Oregon nurses union on a winning streak

The Oregon Nurses Association added three new bargaining units within the Providence Health System this spring. The elections added 215 new members, including registered nurses, physical therapists, social workers, doctors and nurse practitioners. Providence is one of the largest health systems in the U.S., and it is the state's largest healthcare provider and one of its largest companies.

Providence Home Health, Hospice and Palliative Care clinicians

On April 14, clinicians working for Providence Home Health, Hospice and Palliative Care voted to form a union and be represented by ONA. The group consists of physical therapists, occupational therapists, speech language pathologists, social workers, and counselors. These clinicians are now part of the existing ONA nurse bargaining unit at the home health, hospice and palliative care facility. The nurses in this unit have been at the bargaining table since fall 2022 and have been working under an expired contract since Dec. 31, 2022.  

“It seems that profits and organizational growth are being prioritized over quality patient care,” says Kellie Holloway Franz, a home health physical therapist who has been with Providence for eight years. “We’re expected to provide superior care, be more productive, and see more patients while doing more tasks with less time,” she says. “It’s been tough to stay in it and keep our chins up. We’ve lost some excellent clinicians, and we’ve lost some morale.”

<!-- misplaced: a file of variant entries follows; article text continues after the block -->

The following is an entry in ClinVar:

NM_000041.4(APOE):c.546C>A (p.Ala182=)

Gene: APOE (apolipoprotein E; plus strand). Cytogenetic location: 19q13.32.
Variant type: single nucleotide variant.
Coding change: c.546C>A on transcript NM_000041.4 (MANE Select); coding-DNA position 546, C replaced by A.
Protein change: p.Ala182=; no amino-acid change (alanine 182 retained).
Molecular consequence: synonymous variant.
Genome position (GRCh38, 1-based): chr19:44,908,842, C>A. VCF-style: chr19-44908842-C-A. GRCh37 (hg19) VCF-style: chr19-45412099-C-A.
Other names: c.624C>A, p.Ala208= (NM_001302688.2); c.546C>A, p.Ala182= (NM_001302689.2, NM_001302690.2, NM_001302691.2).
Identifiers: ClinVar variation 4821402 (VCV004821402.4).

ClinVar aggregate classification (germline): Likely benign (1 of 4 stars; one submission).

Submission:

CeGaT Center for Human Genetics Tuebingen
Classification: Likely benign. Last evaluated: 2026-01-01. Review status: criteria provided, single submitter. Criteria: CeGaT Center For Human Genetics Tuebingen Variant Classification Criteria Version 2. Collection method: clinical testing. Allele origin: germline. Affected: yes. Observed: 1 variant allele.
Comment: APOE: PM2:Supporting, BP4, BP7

Providence Home Health, Hospice and Palliative Care clinicians

Because the providers frequently visit patients in their homes rather than in an office environment, according to Holloway Franz, organizing took time. “It took some work to organize. We aren’t often in the office together; we provide home health and hospice services in the community,” she says. “We conducted most of the organizing via texts and phone calls because we are all like ships passing in the night. Since everyone was under pressure from the higher expectations, getting people on board was easy.”

Holloway Franz says the providers are looking forward to having a place at the table and using a collective voice so that decisions are not one-sided. “There are a lot of us, and we are motivated; that’s why our organizing efforts caught on like wildfire,” she says. “I stay because I love my co-workers, feel valued by my managers here in Portland, and like my commute. Before COVID, we used to gather in person; but since unionizing, I’ve never felt more connected or invested in staying. I want to make Providence a better place to work, and it's been wonderful to know that other people feel the same way.”